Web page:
Thanks once again. Cheers! :)

Flags: needinfo?(jhofmann)
Flags: needinfo?(annevk)

(In reply to Kirtikumar Anandrao Ramchandani from comment #5)

In Firefox Android, this vulnerability is present too. I'd to file a new bug for fenix but haven't done yet.

Yes, of course: this is a "gecko" bug in shared code. I didn't mean Android did not suffer from this specific bug, but that there was an additional bug on Android that was basically the same logical issue ("does launching an external program count as a pop-up?") using a different mechanism. The "external protocol" version of this has been known and argued about for a while.

(In reply to Daniel Veditz [:dveditz] from comment #9)

Yes, of course: this is a "gecko" bug in shared code. I didn't mean Android did not suffer from this specific bug, but that there was an additional bug on Android that was basically the same logical issue ("does launching an external program count as a pop-up?") using a different mechanism. The "external protocol" version of this has been known and argued about for a while.

Exactly. I have created a new bug where we should land the same patch as the desktop for URIs and also add one extra patch as mentioned for launching another application which is followed on all the Firefox variants of Desktop.

At least it doesn't seem to be a duplicate of that case due to the reason that Jun has used the allow-scripts when you set the sandbox to allow-scripts it will obviously allow you to render it but here, the case is that when I haven't set the permission of allow-scripts so, it shouldn't allow me to render/open script.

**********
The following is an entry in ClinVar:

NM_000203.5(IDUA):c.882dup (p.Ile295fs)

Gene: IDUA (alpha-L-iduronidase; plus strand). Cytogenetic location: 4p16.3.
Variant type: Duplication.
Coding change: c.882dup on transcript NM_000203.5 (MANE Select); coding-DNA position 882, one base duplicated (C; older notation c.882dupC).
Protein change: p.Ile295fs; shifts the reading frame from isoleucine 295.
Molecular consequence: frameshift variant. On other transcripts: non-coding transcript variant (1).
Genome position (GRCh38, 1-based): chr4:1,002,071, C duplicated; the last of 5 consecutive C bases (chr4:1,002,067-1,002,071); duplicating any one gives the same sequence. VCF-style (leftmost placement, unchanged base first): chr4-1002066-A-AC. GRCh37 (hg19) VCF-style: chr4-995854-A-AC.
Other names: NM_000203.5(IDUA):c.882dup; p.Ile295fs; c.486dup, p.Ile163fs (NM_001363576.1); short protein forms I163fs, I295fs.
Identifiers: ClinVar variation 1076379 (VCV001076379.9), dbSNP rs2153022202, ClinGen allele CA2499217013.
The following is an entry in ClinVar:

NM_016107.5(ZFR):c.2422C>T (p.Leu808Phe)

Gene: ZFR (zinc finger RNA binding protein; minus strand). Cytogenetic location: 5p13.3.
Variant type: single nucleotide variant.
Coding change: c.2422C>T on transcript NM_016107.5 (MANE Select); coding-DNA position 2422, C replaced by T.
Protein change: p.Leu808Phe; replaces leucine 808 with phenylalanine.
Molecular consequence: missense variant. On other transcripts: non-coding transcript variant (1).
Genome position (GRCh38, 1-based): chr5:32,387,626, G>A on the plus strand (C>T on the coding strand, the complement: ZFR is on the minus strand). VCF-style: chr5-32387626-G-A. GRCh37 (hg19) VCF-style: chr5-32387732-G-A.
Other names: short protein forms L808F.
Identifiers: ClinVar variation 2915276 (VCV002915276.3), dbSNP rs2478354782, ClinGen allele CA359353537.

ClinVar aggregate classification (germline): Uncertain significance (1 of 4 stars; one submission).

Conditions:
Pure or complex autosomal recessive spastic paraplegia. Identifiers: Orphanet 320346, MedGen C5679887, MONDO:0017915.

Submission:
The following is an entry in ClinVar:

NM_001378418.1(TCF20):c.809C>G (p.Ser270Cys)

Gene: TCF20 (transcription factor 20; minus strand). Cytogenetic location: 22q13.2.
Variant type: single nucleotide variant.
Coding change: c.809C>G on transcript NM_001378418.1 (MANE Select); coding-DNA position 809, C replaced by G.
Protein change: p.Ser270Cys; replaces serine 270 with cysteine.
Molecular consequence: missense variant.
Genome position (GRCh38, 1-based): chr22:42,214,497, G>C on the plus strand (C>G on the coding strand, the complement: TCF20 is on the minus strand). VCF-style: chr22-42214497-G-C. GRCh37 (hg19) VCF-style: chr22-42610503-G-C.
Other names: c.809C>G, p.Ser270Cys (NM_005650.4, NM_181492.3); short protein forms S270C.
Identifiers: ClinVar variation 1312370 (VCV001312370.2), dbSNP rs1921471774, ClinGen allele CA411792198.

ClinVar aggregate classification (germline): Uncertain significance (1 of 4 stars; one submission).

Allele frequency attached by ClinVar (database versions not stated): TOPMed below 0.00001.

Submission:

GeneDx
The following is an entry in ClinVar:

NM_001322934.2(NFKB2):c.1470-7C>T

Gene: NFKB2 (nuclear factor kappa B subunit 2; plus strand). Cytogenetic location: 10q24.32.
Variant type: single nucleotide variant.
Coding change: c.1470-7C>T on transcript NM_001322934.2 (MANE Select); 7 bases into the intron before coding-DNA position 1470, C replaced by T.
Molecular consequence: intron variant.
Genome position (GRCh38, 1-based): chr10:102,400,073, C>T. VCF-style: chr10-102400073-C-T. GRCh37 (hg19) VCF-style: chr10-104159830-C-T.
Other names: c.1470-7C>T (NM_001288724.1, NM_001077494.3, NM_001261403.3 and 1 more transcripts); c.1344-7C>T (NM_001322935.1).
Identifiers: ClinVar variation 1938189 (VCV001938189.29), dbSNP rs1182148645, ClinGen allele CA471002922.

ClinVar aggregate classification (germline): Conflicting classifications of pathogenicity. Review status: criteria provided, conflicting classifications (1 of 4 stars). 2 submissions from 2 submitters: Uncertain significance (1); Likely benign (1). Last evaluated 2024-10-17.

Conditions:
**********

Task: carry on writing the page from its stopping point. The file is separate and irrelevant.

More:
The allow-scripts in Jun's earlier bug was irrelevant to the underlying issue, only used for convenience because of the way he wrote the testcase. He used scripts to trigger the navigation, whereas you used a manual click. Opening an external protocol is not "running scripts", at least not running web scripts in that web site's context which is the point of the sandbox. "scripty things" might happen though. It's also not technically a "pop-up" in the web sense, but it does cause the experience of "things open up unexpectedly". It feels wrong, which is why there's an HTML issue about it. The question to be resolved is trying to figure out whether it fits under one of the current categories of wrong or if it needs its own enabling keyword, or whether we should just block it full-stop.

You could write a cross-platform version of this test with something like zoommtg:// or skype:// or slack:// or something else that's got clients on multiple platforms.